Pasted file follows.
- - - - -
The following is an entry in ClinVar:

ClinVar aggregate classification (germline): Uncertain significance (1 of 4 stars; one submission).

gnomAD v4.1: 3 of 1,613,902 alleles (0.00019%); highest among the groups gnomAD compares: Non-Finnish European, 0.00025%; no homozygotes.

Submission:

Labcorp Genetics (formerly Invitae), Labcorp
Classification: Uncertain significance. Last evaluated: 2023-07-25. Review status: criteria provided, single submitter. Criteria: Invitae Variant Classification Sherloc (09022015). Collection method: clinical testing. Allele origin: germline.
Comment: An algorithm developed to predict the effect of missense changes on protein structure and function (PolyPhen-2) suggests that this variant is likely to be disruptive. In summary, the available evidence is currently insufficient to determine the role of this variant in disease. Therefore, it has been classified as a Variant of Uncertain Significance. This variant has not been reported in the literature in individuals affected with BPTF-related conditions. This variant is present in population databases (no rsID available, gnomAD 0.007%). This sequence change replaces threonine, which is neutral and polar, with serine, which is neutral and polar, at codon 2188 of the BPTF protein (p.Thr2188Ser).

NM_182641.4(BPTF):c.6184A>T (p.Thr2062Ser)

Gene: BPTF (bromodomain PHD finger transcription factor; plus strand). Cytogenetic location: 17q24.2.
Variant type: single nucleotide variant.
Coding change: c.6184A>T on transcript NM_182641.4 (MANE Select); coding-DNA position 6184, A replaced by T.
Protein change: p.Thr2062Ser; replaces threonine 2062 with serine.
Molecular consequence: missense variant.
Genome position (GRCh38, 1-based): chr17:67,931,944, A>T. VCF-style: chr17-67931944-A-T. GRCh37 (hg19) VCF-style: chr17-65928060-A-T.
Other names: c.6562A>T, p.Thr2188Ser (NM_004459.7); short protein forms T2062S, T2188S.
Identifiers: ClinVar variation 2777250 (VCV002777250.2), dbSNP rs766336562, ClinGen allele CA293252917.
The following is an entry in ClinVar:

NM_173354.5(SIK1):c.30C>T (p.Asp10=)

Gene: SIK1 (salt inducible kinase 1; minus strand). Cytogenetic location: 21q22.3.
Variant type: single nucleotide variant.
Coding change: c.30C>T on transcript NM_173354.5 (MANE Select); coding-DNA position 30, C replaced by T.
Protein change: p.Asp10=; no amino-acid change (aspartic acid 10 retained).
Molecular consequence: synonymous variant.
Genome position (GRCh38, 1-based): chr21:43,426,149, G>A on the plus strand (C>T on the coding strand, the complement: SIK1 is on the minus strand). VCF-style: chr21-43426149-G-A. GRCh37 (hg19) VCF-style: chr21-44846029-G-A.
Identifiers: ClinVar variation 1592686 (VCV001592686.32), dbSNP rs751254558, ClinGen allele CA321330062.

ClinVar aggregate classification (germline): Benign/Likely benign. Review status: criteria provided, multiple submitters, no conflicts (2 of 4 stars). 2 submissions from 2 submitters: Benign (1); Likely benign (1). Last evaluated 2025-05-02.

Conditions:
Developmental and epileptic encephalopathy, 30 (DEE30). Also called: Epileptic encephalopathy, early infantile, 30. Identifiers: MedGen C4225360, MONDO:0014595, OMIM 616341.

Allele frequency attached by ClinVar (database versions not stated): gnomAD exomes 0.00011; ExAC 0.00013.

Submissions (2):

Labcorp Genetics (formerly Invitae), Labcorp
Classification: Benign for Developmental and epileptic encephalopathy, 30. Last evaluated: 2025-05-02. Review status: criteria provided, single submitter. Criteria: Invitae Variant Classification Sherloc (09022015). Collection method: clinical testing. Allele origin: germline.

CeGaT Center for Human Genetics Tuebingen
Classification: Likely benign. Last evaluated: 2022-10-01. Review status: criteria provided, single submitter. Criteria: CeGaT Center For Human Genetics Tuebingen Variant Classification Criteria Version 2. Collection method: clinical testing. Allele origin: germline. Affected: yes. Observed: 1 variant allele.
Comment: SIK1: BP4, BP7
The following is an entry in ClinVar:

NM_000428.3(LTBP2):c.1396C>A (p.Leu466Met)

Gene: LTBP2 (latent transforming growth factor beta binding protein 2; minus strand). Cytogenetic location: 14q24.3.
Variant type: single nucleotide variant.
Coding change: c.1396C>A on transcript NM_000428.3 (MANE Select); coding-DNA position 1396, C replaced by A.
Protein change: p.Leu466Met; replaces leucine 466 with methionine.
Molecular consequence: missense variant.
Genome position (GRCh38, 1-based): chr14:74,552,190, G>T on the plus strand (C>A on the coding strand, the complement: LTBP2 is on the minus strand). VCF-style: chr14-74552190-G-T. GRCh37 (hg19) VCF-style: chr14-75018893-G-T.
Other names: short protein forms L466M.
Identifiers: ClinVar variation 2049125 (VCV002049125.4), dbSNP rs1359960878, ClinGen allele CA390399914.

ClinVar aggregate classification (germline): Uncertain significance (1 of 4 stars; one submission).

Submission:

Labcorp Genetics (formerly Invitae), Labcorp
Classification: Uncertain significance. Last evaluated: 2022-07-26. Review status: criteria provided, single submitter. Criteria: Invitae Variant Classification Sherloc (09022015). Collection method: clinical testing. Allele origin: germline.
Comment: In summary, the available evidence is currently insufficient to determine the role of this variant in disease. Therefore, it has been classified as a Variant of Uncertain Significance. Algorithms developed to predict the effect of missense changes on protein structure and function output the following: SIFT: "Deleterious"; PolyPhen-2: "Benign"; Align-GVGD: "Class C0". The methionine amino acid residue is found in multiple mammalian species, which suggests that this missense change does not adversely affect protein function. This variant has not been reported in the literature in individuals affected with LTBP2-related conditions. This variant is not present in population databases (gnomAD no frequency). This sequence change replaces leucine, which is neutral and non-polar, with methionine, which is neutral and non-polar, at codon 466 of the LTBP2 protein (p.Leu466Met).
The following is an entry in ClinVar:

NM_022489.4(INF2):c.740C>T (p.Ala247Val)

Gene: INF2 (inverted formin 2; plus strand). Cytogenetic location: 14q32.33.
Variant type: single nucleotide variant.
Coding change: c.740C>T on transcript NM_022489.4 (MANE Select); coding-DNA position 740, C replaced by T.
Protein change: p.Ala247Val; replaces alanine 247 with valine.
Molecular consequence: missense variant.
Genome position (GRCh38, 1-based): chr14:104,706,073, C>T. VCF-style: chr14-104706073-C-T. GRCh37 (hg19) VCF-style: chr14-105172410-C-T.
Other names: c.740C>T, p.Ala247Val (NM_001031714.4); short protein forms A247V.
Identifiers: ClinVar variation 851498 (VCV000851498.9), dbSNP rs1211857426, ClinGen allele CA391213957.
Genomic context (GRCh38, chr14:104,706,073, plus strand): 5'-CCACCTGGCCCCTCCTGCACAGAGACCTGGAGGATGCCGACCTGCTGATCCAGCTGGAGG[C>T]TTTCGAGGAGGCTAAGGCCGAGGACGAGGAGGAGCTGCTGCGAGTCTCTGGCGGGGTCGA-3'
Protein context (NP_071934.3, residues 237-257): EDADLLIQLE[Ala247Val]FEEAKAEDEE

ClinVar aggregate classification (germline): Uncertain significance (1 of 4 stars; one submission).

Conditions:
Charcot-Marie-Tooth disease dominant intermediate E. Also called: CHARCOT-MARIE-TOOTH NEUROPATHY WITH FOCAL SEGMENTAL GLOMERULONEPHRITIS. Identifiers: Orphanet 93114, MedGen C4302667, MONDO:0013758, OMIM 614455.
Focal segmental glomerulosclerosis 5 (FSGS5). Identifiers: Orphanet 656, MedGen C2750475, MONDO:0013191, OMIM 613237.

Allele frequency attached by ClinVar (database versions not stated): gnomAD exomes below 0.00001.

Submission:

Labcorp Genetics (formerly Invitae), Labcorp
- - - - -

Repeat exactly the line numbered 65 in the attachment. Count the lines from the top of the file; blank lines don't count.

Charcot-Marie-Tooth disease dominant intermediate E. Also called: CHARCOT-MARIE-TOOTH NEUROPATHY WITH FOCAL SEGMENTAL GLOMERULONEPHRITIS. Identifiers: Orphanet 93114, MedGen C4302667, MONDO:0013758, OMIM 614455.